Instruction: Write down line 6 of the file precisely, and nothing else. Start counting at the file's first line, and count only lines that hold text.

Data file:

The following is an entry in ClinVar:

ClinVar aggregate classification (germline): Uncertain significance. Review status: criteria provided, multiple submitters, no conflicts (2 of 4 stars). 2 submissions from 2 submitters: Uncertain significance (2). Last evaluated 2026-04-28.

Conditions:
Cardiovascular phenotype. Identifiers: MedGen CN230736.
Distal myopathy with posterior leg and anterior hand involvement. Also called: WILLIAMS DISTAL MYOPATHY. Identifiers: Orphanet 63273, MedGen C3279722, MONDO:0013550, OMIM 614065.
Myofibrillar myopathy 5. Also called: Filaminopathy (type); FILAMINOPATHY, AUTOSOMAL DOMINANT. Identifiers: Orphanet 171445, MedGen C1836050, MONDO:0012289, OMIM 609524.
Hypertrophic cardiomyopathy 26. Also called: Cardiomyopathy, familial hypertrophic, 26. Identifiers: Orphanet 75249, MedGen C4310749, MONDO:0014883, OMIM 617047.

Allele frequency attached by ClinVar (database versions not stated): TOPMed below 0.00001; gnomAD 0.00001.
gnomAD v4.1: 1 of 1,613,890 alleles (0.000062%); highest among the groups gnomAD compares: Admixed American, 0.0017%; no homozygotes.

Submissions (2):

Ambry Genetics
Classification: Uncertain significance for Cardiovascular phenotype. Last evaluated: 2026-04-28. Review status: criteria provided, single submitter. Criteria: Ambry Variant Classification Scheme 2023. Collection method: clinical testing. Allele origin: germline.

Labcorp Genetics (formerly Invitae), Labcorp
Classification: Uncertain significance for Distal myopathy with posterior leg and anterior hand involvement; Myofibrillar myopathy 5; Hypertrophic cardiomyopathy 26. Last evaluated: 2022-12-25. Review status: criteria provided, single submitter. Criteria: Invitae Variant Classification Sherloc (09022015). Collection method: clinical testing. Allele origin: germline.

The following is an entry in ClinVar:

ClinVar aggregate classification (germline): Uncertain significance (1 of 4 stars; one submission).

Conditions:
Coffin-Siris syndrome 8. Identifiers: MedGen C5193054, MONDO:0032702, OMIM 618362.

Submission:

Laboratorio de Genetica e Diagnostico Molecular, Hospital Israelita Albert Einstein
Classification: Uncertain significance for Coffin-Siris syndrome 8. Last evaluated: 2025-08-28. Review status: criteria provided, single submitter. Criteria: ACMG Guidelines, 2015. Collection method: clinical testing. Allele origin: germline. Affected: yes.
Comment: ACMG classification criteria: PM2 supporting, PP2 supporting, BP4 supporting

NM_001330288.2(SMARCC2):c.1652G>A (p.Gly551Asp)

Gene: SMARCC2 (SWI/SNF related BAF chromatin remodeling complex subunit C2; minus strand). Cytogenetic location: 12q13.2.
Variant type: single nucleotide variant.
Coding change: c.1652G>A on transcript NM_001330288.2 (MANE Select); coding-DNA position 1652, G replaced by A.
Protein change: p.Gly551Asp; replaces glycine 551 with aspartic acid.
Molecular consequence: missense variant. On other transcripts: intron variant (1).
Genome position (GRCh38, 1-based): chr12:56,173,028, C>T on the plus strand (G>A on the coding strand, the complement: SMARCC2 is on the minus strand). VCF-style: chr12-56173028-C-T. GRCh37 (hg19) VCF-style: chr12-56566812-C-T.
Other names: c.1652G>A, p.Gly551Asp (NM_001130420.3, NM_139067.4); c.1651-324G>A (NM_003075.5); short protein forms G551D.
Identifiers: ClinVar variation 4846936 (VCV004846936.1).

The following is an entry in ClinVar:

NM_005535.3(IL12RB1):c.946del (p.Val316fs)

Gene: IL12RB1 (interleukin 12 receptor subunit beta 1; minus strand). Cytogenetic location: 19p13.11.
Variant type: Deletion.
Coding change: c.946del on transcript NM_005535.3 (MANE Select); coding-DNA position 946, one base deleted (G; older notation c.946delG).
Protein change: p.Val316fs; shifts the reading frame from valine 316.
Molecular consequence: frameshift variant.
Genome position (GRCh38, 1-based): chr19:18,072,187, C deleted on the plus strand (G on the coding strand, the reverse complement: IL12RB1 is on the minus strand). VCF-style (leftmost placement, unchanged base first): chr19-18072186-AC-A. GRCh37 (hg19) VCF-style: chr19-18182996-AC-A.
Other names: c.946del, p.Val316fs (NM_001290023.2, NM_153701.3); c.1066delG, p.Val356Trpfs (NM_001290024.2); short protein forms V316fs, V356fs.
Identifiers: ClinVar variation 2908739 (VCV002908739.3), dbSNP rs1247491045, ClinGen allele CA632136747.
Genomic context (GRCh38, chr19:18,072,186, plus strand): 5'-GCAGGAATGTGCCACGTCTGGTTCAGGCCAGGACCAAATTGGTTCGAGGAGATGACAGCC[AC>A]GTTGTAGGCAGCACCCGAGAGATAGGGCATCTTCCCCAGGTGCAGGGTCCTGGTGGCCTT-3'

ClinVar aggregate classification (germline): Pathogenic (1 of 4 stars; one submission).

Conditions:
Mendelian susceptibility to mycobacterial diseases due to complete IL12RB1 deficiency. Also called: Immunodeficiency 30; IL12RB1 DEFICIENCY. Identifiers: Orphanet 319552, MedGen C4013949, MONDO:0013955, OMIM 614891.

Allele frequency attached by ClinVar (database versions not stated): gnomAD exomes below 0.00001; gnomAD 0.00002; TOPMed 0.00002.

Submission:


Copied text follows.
Myofibrillar myopathy 5. Also called: Filaminopathy (type); FILAMINOPATHY, AUTOSOMAL DOMINANT. Identifiers: Orphanet 171445, MedGen C1836050, MONDO:0012289, OMIM 609524.